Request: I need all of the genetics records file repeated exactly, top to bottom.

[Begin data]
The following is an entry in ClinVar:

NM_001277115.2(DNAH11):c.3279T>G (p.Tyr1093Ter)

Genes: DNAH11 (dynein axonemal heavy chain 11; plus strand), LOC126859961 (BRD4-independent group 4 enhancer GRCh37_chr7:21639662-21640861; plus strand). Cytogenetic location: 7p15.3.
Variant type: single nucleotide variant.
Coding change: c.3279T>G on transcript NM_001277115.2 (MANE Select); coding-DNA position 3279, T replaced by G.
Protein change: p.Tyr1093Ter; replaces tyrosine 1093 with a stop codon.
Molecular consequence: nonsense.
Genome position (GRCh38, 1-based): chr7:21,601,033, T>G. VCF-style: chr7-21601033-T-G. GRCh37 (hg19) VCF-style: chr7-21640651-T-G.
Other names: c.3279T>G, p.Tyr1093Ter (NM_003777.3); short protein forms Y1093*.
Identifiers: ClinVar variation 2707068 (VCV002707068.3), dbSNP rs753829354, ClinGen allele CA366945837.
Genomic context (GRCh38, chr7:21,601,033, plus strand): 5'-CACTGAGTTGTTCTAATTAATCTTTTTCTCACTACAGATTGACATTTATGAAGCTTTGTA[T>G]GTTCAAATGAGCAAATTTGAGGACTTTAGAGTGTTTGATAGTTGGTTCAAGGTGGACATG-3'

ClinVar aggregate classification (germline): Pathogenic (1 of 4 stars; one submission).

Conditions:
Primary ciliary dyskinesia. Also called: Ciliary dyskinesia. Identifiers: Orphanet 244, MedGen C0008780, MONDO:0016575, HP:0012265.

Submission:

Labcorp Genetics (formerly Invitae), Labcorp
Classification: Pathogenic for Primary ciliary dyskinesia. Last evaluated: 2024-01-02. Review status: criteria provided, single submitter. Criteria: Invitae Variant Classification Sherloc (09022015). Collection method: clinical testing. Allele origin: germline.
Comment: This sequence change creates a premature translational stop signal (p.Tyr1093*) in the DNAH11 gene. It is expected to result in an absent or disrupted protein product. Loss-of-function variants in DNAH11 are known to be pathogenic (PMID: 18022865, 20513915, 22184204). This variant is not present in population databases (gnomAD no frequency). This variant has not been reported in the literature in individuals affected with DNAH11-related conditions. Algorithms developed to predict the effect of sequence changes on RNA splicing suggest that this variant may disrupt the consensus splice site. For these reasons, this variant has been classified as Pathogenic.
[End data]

The following is an entry in ClinVar:

NM_001277115.2(DNAH11):c.3279T>G (p.Tyr1093Ter)

Genes: DNAH11 (dynein axonemal heavy chain 11; plus strand), LOC126859961 (BRD4-independent group 4 enhancer GRCh37_chr7:21639662-21640861; plus strand). Cytogenetic location: 7p15.3.
Variant type: single nucleotide variant.
Coding change: c.3279T>G on transcript NM_001277115.2 (MANE Select); coding-DNA position 3279, T replaced by G.
Protein change: p.Tyr1093Ter; replaces tyrosine 1093 with a stop codon.
Molecular consequence: nonsense.
Genome position (GRCh38, 1-based): chr7:21,601,033, T>G. VCF-style: chr7-21601033-T-G. GRCh37 (hg19) VCF-style: chr7-21640651-T-G.
Other names: c.3279T>G, p.Tyr1093Ter (NM_003777.3); short protein forms Y1093*.
Identifiers: ClinVar variation 2707068 (VCV002707068.3), dbSNP rs753829354, ClinGen allele CA366945837.
Genomic context (GRCh38, chr7:21,601,033, plus strand): 5'-CACTGAGTTGTTCTAATTAATCTTTTTCTCACTACAGATTGACATTTATGAAGCTTTGTA[T>G]GTTCAAATGAGCAAATTTGAGGACTTTAGAGTGTTTGATAGTTGGTTCAAGGTGGACATG-3'

ClinVar aggregate classification (germline): Pathogenic (1 of 4 stars; one submission).

Conditions:
Primary ciliary dyskinesia. Also called: Ciliary dyskinesia. Identifiers: Orphanet 244, MedGen C0008780, MONDO:0016575, HP:0012265.

Submission:

Labcorp Genetics (formerly Invitae), Labcorp
Classification: Pathogenic for Primary ciliary dyskinesia. Last evaluated: 2024-01-02. Review status: criteria provided, single submitter. Criteria: Invitae Variant Classification Sherloc (09022015). Collection method: clinical testing. Allele origin: germline.
Comment: This sequence change creates a premature translational stop signal (p.Tyr1093*) in the DNAH11 gene. It is expected to result in an absent or disrupted protein product. Loss-of-function variants in DNAH11 are known to be pathogenic (PMID: 18022865, 20513915, 22184204). This variant is not present in population databases (gnomAD no frequency). This variant has not been reported in the literature in individuals affected with DNAH11-related conditions. Algorithms developed to predict the effect of sequence changes on RNA splicing suggest that this variant may disrupt the consensus splice site. For these reasons, this variant has been classified as Pathogenic.